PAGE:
By Ylan Q. Mui
Washington Post Staff Writer
Thursday, September 11, 2008
Bloomingdale's announced plans yesterday to open a store in the Shops at Georgetown Park in the next three years, providing a boost to a shopping center that had become overshadowed by its trendier neighbors.
The high-end retail chain, which is owned by Macy's, said the three-level, 82,000-square-foot store is expected to be completed in August 2011. It will be modeled after Bloomingdale's concept store in New York's SoHo neighborhood and carry select men's and women's contemporary apparel and accessories.
"Georgetown Park really needs a shot in the arm of having a great anchor," said Herbert S. Miller of Western Development, which owns the property and negotiated the deal. "We have a chance . . . to turn it into the highest fashion and trend center in the whole Washington area."
Developers have long been on the hunt for a department store to anchor Georgetown Park. The mall has upgraded its tenants in recent years with retailers such as chic boutique Intermix and fast-fashion H&M. However, it faces increasingly stiff competition from Tysons Corner and the new row of luxury retailers in Chevy Chase.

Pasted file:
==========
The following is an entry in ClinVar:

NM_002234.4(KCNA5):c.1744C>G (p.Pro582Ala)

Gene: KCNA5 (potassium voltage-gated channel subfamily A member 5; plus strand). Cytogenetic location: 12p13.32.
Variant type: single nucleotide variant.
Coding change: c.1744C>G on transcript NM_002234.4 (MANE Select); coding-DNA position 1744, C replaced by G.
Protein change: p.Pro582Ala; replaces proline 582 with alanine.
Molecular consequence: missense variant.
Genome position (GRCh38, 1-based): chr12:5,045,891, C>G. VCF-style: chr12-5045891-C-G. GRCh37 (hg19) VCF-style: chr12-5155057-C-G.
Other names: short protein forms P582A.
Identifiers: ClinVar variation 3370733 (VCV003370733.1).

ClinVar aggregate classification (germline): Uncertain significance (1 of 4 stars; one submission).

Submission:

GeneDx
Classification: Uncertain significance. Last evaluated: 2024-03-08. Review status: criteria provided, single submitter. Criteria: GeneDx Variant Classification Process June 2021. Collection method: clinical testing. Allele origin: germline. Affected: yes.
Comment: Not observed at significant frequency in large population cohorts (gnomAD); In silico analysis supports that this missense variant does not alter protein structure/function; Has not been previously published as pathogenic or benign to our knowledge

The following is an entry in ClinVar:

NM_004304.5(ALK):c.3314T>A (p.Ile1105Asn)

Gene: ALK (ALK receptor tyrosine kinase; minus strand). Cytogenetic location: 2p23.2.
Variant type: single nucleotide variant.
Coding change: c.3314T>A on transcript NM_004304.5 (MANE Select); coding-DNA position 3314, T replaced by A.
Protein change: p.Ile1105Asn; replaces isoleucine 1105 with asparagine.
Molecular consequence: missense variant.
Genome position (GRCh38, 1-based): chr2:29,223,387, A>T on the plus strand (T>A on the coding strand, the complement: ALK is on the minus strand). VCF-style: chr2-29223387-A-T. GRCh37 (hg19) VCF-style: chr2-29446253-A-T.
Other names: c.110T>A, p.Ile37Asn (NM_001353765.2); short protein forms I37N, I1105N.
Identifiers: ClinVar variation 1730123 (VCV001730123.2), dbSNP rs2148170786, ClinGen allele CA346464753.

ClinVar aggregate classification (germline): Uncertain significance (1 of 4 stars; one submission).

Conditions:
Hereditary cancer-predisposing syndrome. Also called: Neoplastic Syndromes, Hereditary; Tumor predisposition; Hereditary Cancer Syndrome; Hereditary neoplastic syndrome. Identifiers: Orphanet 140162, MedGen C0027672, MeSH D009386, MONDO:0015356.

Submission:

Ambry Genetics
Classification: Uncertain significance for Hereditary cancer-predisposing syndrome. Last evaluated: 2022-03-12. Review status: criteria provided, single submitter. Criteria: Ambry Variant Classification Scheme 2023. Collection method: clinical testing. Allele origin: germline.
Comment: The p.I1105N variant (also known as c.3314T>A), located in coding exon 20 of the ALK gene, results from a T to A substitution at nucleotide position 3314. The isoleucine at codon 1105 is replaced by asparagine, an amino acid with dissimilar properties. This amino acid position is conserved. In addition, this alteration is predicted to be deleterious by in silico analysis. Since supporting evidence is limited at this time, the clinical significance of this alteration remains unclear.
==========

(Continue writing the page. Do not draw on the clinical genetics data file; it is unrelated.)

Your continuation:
Miller tried to lure rival Nordstrom to the shopping center, meeting with representatives from the Seattle-based company during an annual retailing conference in Las Vegas last year. But the deal would have cost the city as much as $20 million in so-called tax increment financing, which allows the city government to sell bonds that are later repaid by the development's taxes.
The Bloomingdale's deal would not be as expensive for the city, Miller said, but he did not give a specific number. He said improvements are needed for the mall and store site, walkways along the C&O Canal and security.
Miller said he has broached the topic with Deputy Mayor Neil O. Albert, who oversees planning and economic development, and D.C. Council member Jack Evans, whose district includes Georgetown. A spokesman for Albert's office said the city has not committed to any financing plan.
Miller began courting Bloomingdale's about a year and a half ago, flying to New York to visit chief executive Michael Gould and scoping out the SoHo store. Miller said Gould recently stayed with his son at the Four Seasons hotel in Georgetown and fell in love with the neighborhood.
"It just validates that D.C. is an international market," said Keith Sellers, senior vice president for retail and real estate development at the Washington D.C. Economic Partnership.
Bloomingdale's opened its third store in the Washington area in Chevy Chase two years ago. It also has locations in Tysons Corner Center and White Flint Mall. Those stores are much larger than the one proposed for Georgetown and carry home furnishings as well.
The Georgetown store will be one of only two locations in the country modeled after the SoHo store. The other will be in Santa Monica, Calif., and will open in 2010.